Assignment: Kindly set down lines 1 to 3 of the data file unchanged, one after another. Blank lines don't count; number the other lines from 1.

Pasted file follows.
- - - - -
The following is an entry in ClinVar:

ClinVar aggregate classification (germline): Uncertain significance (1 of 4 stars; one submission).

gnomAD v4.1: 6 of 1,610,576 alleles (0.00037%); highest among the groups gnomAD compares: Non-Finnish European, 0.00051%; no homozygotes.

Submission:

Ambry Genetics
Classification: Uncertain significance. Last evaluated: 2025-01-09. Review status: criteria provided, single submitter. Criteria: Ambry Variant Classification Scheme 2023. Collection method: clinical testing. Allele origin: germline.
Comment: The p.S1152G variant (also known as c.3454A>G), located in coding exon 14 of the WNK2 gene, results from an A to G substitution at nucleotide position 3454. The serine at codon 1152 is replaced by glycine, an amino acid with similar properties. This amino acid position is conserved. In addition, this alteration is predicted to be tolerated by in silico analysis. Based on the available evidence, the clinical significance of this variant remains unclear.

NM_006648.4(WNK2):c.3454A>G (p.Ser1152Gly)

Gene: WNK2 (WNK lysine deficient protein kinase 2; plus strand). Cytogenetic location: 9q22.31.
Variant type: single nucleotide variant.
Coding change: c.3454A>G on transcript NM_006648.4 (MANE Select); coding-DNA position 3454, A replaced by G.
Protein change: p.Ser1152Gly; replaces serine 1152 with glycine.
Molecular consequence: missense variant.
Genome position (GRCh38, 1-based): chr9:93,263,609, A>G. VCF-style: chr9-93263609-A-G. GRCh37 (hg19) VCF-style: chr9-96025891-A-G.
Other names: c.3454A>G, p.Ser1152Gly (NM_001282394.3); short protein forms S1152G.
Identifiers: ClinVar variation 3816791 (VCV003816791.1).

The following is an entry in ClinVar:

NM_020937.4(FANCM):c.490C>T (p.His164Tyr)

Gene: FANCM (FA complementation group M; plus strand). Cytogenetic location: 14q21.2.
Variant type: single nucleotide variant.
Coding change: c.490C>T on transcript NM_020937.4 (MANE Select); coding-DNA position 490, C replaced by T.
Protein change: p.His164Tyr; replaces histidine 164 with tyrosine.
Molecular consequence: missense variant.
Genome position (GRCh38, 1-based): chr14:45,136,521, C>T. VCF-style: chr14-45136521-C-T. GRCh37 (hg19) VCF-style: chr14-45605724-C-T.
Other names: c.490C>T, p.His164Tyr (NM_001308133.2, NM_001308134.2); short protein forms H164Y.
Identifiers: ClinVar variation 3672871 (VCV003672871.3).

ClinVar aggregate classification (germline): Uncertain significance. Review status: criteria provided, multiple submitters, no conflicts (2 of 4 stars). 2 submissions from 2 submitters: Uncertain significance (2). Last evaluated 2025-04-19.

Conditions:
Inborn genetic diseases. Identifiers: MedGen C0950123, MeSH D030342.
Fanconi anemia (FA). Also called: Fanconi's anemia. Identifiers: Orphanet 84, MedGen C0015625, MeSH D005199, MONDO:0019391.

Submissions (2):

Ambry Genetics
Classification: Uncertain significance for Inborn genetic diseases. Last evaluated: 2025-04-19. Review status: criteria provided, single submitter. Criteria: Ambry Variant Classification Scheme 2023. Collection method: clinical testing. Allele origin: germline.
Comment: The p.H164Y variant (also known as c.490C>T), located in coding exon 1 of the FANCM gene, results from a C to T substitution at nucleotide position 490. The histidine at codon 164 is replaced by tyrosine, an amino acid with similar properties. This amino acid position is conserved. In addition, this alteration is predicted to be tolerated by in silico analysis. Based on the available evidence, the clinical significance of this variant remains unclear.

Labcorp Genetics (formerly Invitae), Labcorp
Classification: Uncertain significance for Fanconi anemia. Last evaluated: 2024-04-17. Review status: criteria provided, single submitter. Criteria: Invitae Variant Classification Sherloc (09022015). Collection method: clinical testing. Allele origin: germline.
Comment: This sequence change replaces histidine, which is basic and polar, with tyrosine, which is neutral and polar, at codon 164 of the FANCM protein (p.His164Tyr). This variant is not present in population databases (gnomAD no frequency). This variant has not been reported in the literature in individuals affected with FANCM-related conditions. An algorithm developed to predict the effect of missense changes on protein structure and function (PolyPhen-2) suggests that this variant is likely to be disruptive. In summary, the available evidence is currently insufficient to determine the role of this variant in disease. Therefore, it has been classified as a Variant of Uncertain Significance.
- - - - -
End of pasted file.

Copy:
The following is an entry in ClinVar:

ClinVar aggregate classification (germline): Uncertain significance (1 of 4 stars; one submission).

gnomAD v4.1: 6 of 1,610,576 alleles (0.00037%); highest among the groups gnomAD compares: Non-Finnish European, 0.00051%; no homozygotes.